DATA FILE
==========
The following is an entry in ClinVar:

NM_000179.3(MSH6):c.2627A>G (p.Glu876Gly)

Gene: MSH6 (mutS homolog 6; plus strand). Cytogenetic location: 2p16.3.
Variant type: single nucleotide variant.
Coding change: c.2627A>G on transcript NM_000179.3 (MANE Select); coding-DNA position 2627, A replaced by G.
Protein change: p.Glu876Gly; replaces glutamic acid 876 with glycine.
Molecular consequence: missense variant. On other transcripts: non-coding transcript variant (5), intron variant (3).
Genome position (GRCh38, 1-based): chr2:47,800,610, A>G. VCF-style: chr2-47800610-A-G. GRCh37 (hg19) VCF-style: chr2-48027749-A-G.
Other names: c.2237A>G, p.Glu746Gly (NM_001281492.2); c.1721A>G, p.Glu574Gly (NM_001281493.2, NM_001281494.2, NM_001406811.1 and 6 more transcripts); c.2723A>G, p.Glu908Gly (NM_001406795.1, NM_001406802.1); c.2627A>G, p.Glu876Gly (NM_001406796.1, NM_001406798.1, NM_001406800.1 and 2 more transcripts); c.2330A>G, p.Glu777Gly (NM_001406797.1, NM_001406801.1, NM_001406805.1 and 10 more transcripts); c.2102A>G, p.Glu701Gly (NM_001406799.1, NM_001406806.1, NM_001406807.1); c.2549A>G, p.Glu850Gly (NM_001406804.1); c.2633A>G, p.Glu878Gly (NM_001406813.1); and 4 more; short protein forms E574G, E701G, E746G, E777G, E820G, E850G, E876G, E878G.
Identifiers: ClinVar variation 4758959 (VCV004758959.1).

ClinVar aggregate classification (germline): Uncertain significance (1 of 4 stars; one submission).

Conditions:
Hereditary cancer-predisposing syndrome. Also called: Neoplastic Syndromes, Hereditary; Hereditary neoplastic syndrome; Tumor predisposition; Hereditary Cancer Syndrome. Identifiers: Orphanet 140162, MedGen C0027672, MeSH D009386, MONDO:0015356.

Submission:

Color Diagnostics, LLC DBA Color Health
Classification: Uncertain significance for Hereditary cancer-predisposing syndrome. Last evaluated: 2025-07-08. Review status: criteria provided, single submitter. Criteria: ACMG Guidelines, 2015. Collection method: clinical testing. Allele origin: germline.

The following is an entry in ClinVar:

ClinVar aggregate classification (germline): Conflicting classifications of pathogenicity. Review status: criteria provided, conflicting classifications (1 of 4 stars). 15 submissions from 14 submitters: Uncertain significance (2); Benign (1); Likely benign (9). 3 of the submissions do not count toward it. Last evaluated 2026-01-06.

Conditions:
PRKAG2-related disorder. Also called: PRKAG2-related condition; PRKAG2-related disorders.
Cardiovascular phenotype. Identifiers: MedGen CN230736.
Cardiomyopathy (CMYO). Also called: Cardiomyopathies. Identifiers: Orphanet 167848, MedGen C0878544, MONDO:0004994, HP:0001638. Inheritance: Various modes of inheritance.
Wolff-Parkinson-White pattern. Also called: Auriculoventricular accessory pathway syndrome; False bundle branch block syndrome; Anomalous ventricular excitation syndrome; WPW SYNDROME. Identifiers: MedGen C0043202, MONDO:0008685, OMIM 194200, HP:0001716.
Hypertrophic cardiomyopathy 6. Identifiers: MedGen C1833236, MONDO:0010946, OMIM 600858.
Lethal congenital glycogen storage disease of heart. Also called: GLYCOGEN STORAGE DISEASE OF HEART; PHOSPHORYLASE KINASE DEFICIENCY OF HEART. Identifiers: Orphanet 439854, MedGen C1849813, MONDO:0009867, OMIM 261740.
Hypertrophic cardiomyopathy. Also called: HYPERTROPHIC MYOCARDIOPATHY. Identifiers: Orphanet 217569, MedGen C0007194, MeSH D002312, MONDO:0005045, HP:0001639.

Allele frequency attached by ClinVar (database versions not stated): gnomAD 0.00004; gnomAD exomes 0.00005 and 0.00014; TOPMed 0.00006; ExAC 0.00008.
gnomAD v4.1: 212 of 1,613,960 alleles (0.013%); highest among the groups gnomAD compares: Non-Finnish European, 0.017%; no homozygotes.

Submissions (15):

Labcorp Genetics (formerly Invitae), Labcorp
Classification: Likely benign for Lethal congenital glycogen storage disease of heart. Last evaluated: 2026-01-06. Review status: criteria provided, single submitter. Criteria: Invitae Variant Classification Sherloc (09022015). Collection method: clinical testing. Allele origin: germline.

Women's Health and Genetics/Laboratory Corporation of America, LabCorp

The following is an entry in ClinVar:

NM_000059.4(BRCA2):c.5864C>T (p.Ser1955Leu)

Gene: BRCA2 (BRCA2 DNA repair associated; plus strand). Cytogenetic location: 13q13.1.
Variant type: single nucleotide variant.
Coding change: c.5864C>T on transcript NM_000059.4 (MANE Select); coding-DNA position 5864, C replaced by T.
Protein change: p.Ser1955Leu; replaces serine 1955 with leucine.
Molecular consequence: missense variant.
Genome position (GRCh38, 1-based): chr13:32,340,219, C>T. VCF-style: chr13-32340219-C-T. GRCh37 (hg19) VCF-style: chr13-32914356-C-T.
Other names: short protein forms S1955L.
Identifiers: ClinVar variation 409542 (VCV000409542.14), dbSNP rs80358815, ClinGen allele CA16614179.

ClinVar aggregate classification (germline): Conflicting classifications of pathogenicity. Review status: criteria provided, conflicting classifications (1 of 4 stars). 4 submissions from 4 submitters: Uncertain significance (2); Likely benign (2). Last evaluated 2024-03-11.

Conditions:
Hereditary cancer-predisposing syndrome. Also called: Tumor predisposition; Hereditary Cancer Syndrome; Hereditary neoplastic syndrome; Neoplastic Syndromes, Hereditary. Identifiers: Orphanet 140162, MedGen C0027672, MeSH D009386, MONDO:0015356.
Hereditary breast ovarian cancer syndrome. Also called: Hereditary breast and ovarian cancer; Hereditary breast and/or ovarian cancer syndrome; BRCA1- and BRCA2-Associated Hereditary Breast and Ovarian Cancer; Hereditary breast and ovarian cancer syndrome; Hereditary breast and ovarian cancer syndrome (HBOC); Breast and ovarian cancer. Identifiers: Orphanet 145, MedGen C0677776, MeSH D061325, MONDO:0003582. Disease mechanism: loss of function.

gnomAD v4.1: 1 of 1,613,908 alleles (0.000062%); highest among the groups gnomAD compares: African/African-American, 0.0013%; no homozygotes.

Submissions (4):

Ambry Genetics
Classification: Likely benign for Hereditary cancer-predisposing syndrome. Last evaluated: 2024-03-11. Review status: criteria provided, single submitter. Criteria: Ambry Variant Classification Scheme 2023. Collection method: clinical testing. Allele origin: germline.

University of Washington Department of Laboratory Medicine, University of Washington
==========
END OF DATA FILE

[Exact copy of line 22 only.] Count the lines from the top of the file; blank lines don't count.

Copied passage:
Cardiomyopathy (CMYO). Also called: Cardiomyopathies. Identifiers: Orphanet 167848, MedGen C0878544, MONDO:0004994, HP:0001638. Inheritance: Various modes of inheritance.